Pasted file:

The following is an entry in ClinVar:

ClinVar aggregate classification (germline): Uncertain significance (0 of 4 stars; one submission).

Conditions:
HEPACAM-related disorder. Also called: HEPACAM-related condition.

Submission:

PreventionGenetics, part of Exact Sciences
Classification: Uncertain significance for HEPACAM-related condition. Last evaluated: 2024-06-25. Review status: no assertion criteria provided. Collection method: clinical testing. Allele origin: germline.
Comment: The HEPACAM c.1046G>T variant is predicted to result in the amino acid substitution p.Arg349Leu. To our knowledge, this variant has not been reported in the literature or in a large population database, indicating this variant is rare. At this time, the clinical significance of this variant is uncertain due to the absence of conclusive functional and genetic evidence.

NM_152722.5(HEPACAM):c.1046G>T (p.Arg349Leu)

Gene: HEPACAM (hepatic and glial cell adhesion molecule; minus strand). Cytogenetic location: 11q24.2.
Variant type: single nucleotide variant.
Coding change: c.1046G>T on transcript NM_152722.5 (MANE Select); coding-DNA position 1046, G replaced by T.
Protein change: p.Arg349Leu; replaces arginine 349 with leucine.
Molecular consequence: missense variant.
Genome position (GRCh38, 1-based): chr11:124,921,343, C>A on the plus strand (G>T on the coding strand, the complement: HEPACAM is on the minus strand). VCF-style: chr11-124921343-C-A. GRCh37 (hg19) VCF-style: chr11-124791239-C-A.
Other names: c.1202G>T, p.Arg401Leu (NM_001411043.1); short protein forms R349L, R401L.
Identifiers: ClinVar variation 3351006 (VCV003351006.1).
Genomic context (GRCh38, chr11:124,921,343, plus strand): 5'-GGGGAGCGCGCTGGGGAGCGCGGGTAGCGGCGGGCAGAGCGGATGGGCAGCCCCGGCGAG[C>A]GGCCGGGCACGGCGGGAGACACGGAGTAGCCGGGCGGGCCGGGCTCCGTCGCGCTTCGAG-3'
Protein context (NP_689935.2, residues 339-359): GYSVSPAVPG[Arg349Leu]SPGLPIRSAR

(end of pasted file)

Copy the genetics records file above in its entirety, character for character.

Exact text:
The following is an entry in ClinVar:

ClinVar aggregate classification (germline): Uncertain significance (0 of 4 stars; one submission).

Conditions:
HEPACAM-related disorder. Also called: HEPACAM-related condition.

Submission:

PreventionGenetics, part of Exact Sciences
Classification: Uncertain significance for HEPACAM-related condition. Last evaluated: 2024-06-25. Review status: no assertion criteria provided. Collection method: clinical testing. Allele origin: germline.
Comment: The HEPACAM c.1046G>T variant is predicted to result in the amino acid substitution p.Arg349Leu. To our knowledge, this variant has not been reported in the literature or in a large population database, indicating this variant is rare. At this time, the clinical significance of this variant is uncertain due to the absence of conclusive functional and genetic evidence.

NM_152722.5(HEPACAM):c.1046G>T (p.Arg349Leu)

Gene: HEPACAM (hepatic and glial cell adhesion molecule; minus strand). Cytogenetic location: 11q24.2.
Variant type: single nucleotide variant.
Coding change: c.1046G>T on transcript NM_152722.5 (MANE Select); coding-DNA position 1046, G replaced by T.
Protein change: p.Arg349Leu; replaces arginine 349 with leucine.
Molecular consequence: missense variant.
Genome position (GRCh38, 1-based): chr11:124,921,343, C>A on the plus strand (G>T on the coding strand, the complement: HEPACAM is on the minus strand). VCF-style: chr11-124921343-C-A. GRCh37 (hg19) VCF-style: chr11-124791239-C-A.
Other names: c.1202G>T, p.Arg401Leu (NM_001411043.1); short protein forms R349L, R401L.
Identifiers: ClinVar variation 3351006 (VCV003351006.1).
Genomic context (GRCh38, chr11:124,921,343, plus strand): 5'-GGGGAGCGCGCTGGGGAGCGCGGGTAGCGGCGGGCAGAGCGGATGGGCAGCCCCGGCGAG[C>A]GGCCGGGCACGGCGGGAGACACGGAGTAGCCGGGCGGGCCGGGCTCCGTCGCGCTTCGAG-3'
Protein context (NP_689935.2, residues 339-359): GYSVSPAVPG[Arg349Leu]SPGLPIRSAR